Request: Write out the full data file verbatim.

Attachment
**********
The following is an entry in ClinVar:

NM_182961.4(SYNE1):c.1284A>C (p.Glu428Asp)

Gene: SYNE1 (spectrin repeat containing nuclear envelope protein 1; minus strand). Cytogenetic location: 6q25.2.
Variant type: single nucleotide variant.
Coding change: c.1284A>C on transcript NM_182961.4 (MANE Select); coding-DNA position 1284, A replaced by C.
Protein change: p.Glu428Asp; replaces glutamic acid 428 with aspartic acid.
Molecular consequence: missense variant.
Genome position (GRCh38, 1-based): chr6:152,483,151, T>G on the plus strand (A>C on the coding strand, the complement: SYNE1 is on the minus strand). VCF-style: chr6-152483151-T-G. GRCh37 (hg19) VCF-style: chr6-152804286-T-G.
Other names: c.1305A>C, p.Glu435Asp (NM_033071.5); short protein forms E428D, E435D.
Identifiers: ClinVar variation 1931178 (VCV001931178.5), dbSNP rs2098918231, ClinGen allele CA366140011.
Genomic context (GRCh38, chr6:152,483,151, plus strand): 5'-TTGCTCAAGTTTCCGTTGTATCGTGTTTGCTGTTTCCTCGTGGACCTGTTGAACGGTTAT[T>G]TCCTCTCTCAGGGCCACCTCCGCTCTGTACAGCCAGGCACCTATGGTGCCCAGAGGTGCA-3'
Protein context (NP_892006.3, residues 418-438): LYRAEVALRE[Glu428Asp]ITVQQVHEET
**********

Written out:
The following is an entry in ClinVar:

NM_182961.4(SYNE1):c.1284A>C (p.Glu428Asp)

Gene: SYNE1 (spectrin repeat containing nuclear envelope protein 1; minus strand). Cytogenetic location: 6q25.2.
Variant type: single nucleotide variant.
Coding change: c.1284A>C on transcript NM_182961.4 (MANE Select); coding-DNA position 1284, A replaced by C.
Protein change: p.Glu428Asp; replaces glutamic acid 428 with aspartic acid.
Molecular consequence: missense variant.
Genome position (GRCh38, 1-based): chr6:152,483,151, T>G on the plus strand (A>C on the coding strand, the complement: SYNE1 is on the minus strand). VCF-style: chr6-152483151-T-G. GRCh37 (hg19) VCF-style: chr6-152804286-T-G.
Other names: c.1305A>C, p.Glu435Asp (NM_033071.5); short protein forms E428D, E435D.
Identifiers: ClinVar variation 1931178 (VCV001931178.5), dbSNP rs2098918231, ClinGen allele CA366140011.
Genomic context (GRCh38, chr6:152,483,151, plus strand): 5'-TTGCTCAAGTTTCCGTTGTATCGTGTTTGCTGTTTCCTCGTGGACCTGTTGAACGGTTAT[T>G]TCCTCTCTCAGGGCCACCTCCGCTCTGTACAGCCAGGCACCTATGGTGCCCAGAGGTGCA-3'
Protein context (NP_892006.3, residues 418-438): LYRAEVALRE[Glu428Asp]ITVQQVHEET